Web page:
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Belligerents and Participants
French publishers did not seem to issue many regimental cards, preferring to picture distinct unit types and classes of soldiers instead. While cards of types tend to be rather static, and common military cards overly patriotic, the regimental cards that do exist are a mixed bag. They may depict generic acts of heroism but can display everyday hardships as well.
About 600,000 colonials fought in the French army during the Great War. Most of these came from North and West Africa, with smaller amounts coming from Madagascar, Indochina, Equatorial Africa and Tahiti. They were basically divided into two branches, the Armeée d’Afrique, which included the Foreign Legion, the Bataillon Afrique, Algerian and Tunisian tirailleurs, and the all-White Zouaves. The other was the Armeée Coloniale, which included Vietnamese and Senegalese tirailleurs, though most West Africans were all grouped under the single term Senegalese. Westerners had an unfortunate habit of referring to all Muslims as Turks, which can cause confusion especially on cards where West Africans are fighting with actual Turks.
The first Zouaves to serve in the French Army were raised from the Zouaoua a Berber tribe from the Jurjura Mountains in 1831. The took on various forms over the years passing from being elite troops to more ordinary soldiers conscripted from French settlers in North Africa. They are noted for their distinctive uniforms based upon the native dress of the original tribesmen. This basically consisted of red bloomer like trousers, an embroidered blue jacket with vest and sash, which was topped off with a Berber style red fez. This uniform had an influence over the style for ordinary French infantry and cavalrymen who also wore red trousers and a blue tunic. While these conspicuous colors were not well suited to the modern battlefield, traditionalists held sway for some time. The massive casualties suffered by French troops early in the War led many to believe that the use of bright uniforms in battle might not be a wise choice. Their demise however may have more to do with the depletion of red dye since it was nearly all manufactured in Germany. Beginning in early 1915 the French Army began to be issued uniforms in a less visible horizon blue. This hue is a combination of white and blue threads of the French tricolor, without the German made red.
Paris had been a major center for the arts and printing before the Great War. Despite the milieu of modernist trends present in Paris at this time, little of it is evidenced on postcards that played to more traditional public taste. Many of the military illustrations created through drawing tended to be highly stylized or even cartoonish, especially with their bold hand coloring. This style had been popularized in France during the 19th century through Imagerie d’Epinal, the printshop of Charles Pellerin. Adherence to this style allowed many different publishers and artists to create cards that look alike, making it difficult today to determine their makers. The were often employed for simple instruction, which was very convenient for publishers because few expected illustrations in this style to be heavy with facts. Almost all these works hold some sort of positive patriotic narrative emphasizing bravery, endurance or victory. Just as many postcards carried anti-German messages.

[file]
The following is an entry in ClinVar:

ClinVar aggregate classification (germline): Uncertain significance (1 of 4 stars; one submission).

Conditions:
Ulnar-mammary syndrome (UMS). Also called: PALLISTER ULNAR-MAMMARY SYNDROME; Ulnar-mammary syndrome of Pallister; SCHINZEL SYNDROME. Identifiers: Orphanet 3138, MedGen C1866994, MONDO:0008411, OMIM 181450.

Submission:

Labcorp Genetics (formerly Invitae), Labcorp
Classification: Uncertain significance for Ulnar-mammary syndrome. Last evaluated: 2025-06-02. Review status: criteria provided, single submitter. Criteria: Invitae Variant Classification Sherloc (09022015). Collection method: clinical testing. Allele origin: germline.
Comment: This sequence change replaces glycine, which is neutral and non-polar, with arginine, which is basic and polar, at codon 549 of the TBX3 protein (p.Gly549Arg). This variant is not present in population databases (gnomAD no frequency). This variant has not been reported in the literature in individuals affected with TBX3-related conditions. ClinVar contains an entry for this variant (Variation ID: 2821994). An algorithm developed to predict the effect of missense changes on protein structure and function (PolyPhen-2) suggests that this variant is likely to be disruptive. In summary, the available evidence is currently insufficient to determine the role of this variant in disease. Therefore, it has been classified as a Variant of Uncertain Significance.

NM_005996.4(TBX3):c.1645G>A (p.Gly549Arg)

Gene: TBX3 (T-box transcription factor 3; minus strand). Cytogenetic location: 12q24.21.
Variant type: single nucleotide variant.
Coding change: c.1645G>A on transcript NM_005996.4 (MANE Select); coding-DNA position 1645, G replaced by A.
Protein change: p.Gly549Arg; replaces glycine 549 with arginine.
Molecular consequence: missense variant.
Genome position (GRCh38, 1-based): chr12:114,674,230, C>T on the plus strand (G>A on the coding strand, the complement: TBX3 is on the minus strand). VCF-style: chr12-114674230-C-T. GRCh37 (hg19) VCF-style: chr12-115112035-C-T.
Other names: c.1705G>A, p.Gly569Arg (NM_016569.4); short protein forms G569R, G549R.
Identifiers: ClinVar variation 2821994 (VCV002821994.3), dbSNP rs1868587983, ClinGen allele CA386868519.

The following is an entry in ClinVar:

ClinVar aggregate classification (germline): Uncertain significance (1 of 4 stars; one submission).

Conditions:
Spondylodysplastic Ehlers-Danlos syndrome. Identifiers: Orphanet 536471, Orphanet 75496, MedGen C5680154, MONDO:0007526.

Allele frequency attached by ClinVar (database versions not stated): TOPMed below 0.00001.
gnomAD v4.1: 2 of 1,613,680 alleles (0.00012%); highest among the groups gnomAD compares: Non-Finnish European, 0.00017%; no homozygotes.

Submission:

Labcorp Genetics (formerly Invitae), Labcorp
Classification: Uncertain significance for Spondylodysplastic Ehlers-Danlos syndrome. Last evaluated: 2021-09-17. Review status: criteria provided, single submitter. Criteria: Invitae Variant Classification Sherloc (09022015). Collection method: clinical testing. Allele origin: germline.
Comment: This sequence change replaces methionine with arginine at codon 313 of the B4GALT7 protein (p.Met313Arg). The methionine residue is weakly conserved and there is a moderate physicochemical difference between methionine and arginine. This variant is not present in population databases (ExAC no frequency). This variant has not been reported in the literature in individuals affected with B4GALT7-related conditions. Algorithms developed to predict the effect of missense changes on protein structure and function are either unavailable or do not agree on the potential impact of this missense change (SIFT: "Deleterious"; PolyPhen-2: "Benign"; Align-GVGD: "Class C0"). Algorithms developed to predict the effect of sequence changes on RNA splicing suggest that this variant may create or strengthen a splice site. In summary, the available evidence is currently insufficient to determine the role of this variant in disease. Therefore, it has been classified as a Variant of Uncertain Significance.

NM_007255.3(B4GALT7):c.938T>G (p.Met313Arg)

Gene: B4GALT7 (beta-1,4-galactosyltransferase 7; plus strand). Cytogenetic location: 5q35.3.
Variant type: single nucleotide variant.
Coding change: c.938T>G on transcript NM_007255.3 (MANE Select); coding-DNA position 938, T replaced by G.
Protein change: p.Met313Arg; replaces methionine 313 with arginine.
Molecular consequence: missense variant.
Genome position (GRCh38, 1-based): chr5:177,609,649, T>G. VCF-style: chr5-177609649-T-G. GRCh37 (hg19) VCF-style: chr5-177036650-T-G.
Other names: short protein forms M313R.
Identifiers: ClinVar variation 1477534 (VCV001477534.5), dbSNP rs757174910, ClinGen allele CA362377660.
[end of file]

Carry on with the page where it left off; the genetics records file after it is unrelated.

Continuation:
While postcard publishers were not in the news business, the salability of many cards were directly related to current news stories. The time it took to print a postcard ate heavily into the timeframe it would remain popular so they rarely used time consuming artwork. Though the type of French paintings used for postcards tended to keep up the more academic traditions of the 19th century, the large historical paintings that were still in vogue could rarely be used. These paintings were still made and could be used when picturing events that had turned into myth, but most of these large more finely finished pieces only found their way onto postcards in postwar years. War artists working in France had less official status than in other Nations. After 1916 most were affiliated with the Mission des Beaux-Arts.
While the mail French soldiers received was not screened as carefully as might be expected, the imagery found on French postcards was curtailed by strict censorship. Reporters could not get to the front lines and were forbidden to talk to soldiers. Subject to the Espionage Act, they had to be fearful that publishing material not approved by the military could lead to their arrest and possible execution. Civilian censors were entrusted with dealing with political problems at home while the French Press Bureau that dispensed all news was directly controlled by the Ministry of War. All printed material sent through the mail was further scrutinized by the 300 provincial control commissions set up throughout France to enforce censorship. All postcards needed to have the censor’s approval number (vise) printed on it before it could be mailed. While this caused the majority of photo-based cards to be rather lackluster, the work created by artists at least allowed for much more drama to be displayed even if they were nothing more than generic narratives emphasizing bravery, endurance or victory. Even so relatively few French artist became involved in illustrating military postcards considering their numbers. Many of those that did contribute work, did so anonymously.
Propaganda on many French cards was oriented towards demonizing the enemy; whether this was by presenting him as a sub-human brute or just too human with theft in his heart. This played against postcards that reminded the French what they were fighting for. The spirit of the French Revolution was used to drum up support to defend France in Napoleonic times, and now appeals to defend the republic and its revolutionary values were used again. This was most often accomplished through allegory in the form of Marianne in her red Phrygian cap. She is a symbol of France, the Revolution, and liberty. Marianne is sometimes appears in reference to the Marseillaise, a song of the revolutionary movement, restored as the national anthem of France in 1879.